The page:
I don't have an easy answer or a neat, punchy conclusion to this post, and I'm sure it is something I will revisit. But here are a couple of thoughts to start with:

1) We really do need community! One of my temptations when feeling different and misunderstood is to isolate myself further, and thus ensues a vicious cycle. This is not right, not biblical, and can lead to feelings of bitterness which are sinful.

2) We need a small group of friends with whom we can be honest. The book of Proverbs has much wisdom about the choosing of friends or advisors, and also cautions against being too open with too many people. But we should choose friends that we can share our burdens with honestly. We should be able to pray for one another. And sometimes we don't support one another in their needs because we simply don't realise they are there. I wonder as home educators whether there are times when we feel we need to project an aura of capability? One thing we talked briefly about today was how it can be difficult to ask for help with childcare, such as to visit the doctor, or even to spend one on one time with a person who might benefit from that. We hear the unspoken, 'If you would just put them in school, then you wouldn't need help here' or occasionally comments to that effect. But the fact is, just because we homeschool does not make us super-human or immune from human frailties and needs. Indeed, one could argue that we perpetuate the myth by being reticent to share our needs! Similarly, it can be difficult to admit that our children are testing our patience at times. I was somehow reassured to realise I was not alone in this, but became more aware that it is a real problem at times.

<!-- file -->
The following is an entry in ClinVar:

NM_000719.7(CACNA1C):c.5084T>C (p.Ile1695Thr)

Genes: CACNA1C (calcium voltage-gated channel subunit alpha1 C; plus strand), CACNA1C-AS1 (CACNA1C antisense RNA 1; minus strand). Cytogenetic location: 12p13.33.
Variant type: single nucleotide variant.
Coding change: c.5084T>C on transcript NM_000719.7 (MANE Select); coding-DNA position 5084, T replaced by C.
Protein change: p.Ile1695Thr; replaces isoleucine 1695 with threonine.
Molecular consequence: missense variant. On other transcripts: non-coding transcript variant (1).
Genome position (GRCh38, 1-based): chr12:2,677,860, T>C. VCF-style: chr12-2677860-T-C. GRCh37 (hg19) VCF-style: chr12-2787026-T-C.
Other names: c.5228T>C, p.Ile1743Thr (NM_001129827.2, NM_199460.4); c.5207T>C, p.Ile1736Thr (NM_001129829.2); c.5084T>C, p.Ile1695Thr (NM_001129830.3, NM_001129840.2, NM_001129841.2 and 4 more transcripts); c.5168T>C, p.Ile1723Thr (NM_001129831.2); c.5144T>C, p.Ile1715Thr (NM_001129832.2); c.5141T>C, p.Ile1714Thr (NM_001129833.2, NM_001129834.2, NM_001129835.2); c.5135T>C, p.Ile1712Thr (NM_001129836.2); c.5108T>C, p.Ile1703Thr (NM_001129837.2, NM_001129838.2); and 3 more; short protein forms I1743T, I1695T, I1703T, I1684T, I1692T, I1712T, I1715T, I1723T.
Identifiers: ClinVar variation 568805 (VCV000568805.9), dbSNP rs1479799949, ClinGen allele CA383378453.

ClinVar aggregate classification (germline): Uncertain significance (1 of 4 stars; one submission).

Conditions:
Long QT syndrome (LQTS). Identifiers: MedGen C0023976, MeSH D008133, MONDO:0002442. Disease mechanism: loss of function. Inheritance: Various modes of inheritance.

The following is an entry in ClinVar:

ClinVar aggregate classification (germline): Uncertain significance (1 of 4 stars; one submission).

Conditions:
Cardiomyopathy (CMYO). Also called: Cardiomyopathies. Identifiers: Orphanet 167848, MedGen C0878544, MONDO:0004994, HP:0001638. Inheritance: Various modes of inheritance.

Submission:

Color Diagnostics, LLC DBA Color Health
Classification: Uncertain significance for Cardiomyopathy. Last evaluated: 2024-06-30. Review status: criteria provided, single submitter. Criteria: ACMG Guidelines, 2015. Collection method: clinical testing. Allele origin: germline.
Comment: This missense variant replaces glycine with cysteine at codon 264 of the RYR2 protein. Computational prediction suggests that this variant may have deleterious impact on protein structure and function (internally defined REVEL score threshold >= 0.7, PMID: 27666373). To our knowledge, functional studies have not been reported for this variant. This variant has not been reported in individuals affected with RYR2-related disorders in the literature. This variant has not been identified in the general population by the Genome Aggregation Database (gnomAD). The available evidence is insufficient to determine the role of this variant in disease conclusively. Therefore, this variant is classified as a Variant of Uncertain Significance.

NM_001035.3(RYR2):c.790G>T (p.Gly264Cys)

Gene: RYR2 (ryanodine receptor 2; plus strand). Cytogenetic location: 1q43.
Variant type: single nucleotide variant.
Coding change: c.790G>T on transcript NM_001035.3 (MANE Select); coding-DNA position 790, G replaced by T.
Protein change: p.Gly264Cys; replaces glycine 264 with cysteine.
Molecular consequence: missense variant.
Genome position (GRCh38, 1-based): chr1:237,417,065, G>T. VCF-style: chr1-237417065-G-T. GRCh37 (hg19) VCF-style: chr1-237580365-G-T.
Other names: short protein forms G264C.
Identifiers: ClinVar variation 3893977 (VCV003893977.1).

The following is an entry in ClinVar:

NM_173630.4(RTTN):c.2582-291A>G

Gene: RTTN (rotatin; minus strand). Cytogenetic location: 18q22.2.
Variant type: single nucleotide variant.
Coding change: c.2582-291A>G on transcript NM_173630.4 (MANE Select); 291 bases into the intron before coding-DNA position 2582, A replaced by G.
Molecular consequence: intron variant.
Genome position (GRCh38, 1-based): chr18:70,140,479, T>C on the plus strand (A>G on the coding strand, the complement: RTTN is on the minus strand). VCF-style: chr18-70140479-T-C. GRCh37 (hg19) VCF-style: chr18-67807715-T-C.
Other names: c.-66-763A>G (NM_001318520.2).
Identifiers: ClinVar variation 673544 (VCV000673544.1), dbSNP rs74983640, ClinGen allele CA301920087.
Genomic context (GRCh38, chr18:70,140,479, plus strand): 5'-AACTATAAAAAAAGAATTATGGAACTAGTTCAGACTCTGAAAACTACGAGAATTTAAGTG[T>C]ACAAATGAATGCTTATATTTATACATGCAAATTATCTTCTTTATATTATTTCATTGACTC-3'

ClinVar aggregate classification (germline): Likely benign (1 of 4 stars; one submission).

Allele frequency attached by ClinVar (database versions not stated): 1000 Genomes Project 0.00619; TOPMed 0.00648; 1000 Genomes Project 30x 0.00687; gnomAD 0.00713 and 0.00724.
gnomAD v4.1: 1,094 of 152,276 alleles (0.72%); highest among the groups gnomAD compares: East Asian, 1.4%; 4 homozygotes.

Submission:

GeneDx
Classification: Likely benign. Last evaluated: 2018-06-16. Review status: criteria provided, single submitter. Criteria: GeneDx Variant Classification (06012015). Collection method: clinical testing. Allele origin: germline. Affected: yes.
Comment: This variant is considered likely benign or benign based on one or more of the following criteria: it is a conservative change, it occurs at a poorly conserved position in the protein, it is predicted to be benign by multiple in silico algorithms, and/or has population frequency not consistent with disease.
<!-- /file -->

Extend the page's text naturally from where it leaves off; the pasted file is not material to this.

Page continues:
3) We should seek to bear one another's burdens. This means thinking about those close to us, and how we can better encourage them. Jesus tells us to do unto others as we would have them do unto us (Luke 6:31). We are reminded to go the extra mile with others (Matthew 5:41). We are to encourage one another, and consider how we may spur one another on towards love and good deeds (Hebrews 10:24)

4) Jesus tells us that through showing genuine love for one another, others will recognise the truth of His saving grace in our lives (John 13:34). Ways of showing this love are getting to know one another properly, listening carefully, actually asking how we can help and support, looking for ways to do random acts of kindness for one another